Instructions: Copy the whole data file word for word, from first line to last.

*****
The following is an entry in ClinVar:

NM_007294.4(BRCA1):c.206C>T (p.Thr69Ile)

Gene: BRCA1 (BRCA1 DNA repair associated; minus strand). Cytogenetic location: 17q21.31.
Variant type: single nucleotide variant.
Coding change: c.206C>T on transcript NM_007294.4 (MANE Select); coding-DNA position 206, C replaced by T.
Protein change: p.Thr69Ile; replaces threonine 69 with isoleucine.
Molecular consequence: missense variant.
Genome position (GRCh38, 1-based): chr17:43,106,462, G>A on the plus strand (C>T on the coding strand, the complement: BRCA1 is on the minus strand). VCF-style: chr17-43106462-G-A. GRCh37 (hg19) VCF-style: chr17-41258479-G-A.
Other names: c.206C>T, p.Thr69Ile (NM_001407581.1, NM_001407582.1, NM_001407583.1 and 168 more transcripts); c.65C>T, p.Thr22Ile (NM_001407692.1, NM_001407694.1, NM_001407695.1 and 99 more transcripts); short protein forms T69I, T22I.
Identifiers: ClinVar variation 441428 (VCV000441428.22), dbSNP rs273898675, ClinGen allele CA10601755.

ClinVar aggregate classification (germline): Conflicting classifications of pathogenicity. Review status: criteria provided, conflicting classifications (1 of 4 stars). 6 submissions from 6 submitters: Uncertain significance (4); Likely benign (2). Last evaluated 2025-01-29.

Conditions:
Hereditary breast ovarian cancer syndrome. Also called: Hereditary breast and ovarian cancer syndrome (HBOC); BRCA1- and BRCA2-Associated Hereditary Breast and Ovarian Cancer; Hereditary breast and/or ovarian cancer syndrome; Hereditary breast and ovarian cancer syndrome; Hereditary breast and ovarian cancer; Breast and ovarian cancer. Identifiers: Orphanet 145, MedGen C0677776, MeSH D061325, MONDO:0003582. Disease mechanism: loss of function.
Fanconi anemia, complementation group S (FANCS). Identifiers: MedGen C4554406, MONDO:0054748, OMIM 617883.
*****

The following is an entry in ClinVar:

NM_007294.4(BRCA1):c.206C>T (p.Thr69Ile)

Gene: BRCA1 (BRCA1 DNA repair associated; minus strand). Cytogenetic location: 17q21.31.
Variant type: single nucleotide variant.
Coding change: c.206C>T on transcript NM_007294.4 (MANE Select); coding-DNA position 206, C replaced by T.
Protein change: p.Thr69Ile; replaces threonine 69 with isoleucine.
Molecular consequence: missense variant.
Genome position (GRCh38, 1-based): chr17:43,106,462, G>A on the plus strand (C>T on the coding strand, the complement: BRCA1 is on the minus strand). VCF-style: chr17-43106462-G-A. GRCh37 (hg19) VCF-style: chr17-41258479-G-A.
Other names: c.206C>T, p.Thr69Ile (NM_001407581.1, NM_001407582.1, NM_001407583.1 and 168 more transcripts); c.65C>T, p.Thr22Ile (NM_001407692.1, NM_001407694.1, NM_001407695.1 and 99 more transcripts); short protein forms T69I, T22I.
Identifiers: ClinVar variation 441428 (VCV000441428.22), dbSNP rs273898675, ClinGen allele CA10601755.

ClinVar aggregate classification (germline): Conflicting classifications of pathogenicity. Review status: criteria provided, conflicting classifications (1 of 4 stars). 6 submissions from 6 submitters: Uncertain significance (4); Likely benign (2). Last evaluated 2025-01-29.

Conditions:
Hereditary breast ovarian cancer syndrome. Also called: Hereditary breast and ovarian cancer syndrome (HBOC); BRCA1- and BRCA2-Associated Hereditary Breast and Ovarian Cancer; Hereditary breast and/or ovarian cancer syndrome; Hereditary breast and ovarian cancer syndrome; Hereditary breast and ovarian cancer; Breast and ovarian cancer. Identifiers: Orphanet 145, MedGen C0677776, MeSH D061325, MONDO:0003582. Disease mechanism: loss of function.
Fanconi anemia, complementation group S (FANCS). Identifiers: MedGen C4554406, MONDO:0054748, OMIM 617883.